In This Month of Love-Love Nature

It’s February, love is in the air, and Valentine’s Day will soon be here. But you can’t truly love anyone one else if you don’t love yourself, first. (See my post In This Month of Love—Love Yourself). Chances are you have a nature-deficit and you’re suffering for it. If you love yourself, love nature and make time to connect with nature every day. What Time in Nature Does Studies show that connecting with nature increases our sense of well-being. When we give ourselves the gift of time in nature, it allows us to understand our place in the world. We feel more connected. Connecting with the natural world also helps with healing physically and emotionally. Hospital patients with views of the outside heal faster. Those who are grieving find time in natural settings soothing. Studies suggest that connecting with nature also makes us smarter and more productive. A Nature-Deficit Yet, in our modern-day lives, American’s spend more than 90% of their time indoors with little to no fresh air. See this from Velux. Some studies show that we spend even less time in nature. “In 1989, Ott “reinterpreted” the codes from the MCTBRP activity pattern data for 44 U.S. cities […]

Summer vacation: Terror in the Tent, part II

After recovering from the fright of a snake slithering over my sandals and the horror of crushed feet there was more traveling to do for this summer vacation. (Read part one of this adventure.) I rolled with the punches and pretended I didn’t live through terror in the tent. Rolling with the punches included getting up way too early, packing up camp, and roasting in the car for eight hours. The highlight of the day was stopping for ice cream in a small town on the Nebraska-Colorado border. We had permission to order anything we wanted. So of course, we all ordered the decadent and rare treat of ice cream sundaes. He served four of us immediately. Then the server disappeared into a back room for about ten minutes. The three who were not served were curious, then irritated. By the time the server reappeared, my father had finished his ice cream. The server took Dad’s sundae dish, washed it, and filled it with an ice cream sundae which he served to me. And so it went. As each of the first four finished, their dish was washed and refilled until the last three had their ice cream. The seven […]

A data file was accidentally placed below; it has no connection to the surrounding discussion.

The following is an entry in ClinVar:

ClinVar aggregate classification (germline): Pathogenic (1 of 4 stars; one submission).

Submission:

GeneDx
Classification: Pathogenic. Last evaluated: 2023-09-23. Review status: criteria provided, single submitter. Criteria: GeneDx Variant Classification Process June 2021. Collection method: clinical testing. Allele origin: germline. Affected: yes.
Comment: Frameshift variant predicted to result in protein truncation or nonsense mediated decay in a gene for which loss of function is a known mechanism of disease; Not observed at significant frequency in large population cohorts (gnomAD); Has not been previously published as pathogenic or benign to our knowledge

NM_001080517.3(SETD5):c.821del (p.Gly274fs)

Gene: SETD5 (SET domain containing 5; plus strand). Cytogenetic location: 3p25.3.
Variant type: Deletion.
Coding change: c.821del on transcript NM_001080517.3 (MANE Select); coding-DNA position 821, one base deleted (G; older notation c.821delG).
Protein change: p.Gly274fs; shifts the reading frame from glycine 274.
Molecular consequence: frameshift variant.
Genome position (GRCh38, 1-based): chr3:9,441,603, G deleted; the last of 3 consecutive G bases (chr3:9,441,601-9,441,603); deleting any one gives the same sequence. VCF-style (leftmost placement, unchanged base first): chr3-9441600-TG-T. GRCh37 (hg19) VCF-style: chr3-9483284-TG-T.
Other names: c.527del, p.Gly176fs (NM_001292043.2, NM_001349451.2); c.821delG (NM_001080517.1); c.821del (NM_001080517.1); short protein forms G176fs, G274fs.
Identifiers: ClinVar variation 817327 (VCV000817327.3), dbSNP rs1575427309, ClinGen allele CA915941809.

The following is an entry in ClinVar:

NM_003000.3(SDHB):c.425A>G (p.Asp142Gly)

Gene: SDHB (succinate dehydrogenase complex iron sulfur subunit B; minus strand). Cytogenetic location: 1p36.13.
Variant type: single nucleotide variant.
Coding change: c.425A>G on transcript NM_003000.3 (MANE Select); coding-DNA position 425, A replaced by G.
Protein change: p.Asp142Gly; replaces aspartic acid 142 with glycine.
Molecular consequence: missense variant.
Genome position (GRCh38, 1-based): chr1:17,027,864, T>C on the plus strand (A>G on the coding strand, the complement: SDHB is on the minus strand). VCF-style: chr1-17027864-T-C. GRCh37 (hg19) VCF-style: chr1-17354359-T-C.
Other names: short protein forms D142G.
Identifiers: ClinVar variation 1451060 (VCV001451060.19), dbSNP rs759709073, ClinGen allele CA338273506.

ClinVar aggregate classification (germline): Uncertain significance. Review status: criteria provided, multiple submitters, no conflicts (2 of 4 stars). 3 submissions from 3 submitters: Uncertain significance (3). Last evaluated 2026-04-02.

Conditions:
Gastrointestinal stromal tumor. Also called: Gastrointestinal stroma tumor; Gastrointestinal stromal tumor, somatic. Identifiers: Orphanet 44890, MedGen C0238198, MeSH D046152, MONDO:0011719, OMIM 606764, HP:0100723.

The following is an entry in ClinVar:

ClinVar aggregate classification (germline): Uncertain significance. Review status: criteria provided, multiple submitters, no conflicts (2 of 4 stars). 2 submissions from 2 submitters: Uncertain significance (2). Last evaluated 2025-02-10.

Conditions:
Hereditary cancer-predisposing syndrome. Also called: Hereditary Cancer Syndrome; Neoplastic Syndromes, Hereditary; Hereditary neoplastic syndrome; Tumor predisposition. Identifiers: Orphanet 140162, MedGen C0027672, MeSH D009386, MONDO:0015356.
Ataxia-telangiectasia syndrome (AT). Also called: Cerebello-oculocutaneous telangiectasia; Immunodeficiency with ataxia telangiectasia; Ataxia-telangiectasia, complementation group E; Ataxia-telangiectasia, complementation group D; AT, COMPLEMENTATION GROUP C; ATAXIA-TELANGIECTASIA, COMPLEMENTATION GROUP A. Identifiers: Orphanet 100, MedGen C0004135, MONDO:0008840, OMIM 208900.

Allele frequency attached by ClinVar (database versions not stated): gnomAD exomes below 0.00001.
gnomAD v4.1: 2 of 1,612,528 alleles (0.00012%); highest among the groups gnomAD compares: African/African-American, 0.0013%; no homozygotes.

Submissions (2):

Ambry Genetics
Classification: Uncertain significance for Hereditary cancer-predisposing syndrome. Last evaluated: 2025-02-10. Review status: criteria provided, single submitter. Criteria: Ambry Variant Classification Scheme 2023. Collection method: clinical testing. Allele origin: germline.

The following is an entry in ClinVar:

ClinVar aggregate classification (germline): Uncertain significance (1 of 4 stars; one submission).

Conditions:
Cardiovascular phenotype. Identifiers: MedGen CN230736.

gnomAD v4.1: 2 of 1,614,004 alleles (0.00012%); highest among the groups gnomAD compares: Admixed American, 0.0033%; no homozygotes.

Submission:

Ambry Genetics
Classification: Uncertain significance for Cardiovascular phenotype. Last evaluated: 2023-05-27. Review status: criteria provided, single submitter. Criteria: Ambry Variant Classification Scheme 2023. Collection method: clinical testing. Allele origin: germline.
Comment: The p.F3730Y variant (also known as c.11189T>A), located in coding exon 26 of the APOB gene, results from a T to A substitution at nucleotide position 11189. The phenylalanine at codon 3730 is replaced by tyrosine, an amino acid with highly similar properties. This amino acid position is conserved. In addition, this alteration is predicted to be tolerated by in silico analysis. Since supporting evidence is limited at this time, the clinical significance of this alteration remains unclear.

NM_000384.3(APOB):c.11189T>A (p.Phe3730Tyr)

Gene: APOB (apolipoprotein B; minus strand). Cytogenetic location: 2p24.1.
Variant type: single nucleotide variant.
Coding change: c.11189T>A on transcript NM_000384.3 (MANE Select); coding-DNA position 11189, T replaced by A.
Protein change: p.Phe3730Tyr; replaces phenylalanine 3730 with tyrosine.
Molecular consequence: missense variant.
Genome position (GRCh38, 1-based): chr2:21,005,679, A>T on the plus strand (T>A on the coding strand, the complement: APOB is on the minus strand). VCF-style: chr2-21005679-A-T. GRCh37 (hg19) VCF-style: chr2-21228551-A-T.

Summer Vacation: Terror in a Tent

When I was kid summer vacations were about getting away from home. I grew up in Michigan, Indiana, and Ohio cities. Often childhood family vacations were trips to visit grandparents and aunts and uncles. In my teens, my family chose the adventure of camping. But sometimes the adventure turned into terror in a tent. At first, our camping vacations were to area lakes and parks. This time we were going to visit the Rocky Mountains. Now, I was already an insatiable reader. Usually, I spent camping trips reading ensconced in one of those folding chairs with that plastic webbing. I did some fishing, some hiking, and enjoyed cookouts and campfires. But stories were my thing even then. This time, though, I looked forward to the adventure of visiting the Rockies. Being a female teen I was up for an adventure to the mountains as long as I could wear cool clothes. No, I don’t mean the latest fad. I mean cool. We spent hours and hours in a four-door sedan. My younger brother, my much younger tomboy sister, my infant brother, my parents, my father’s “ancient” mother, and I squeezed into the “comfortable for four” car. Seven people in an […]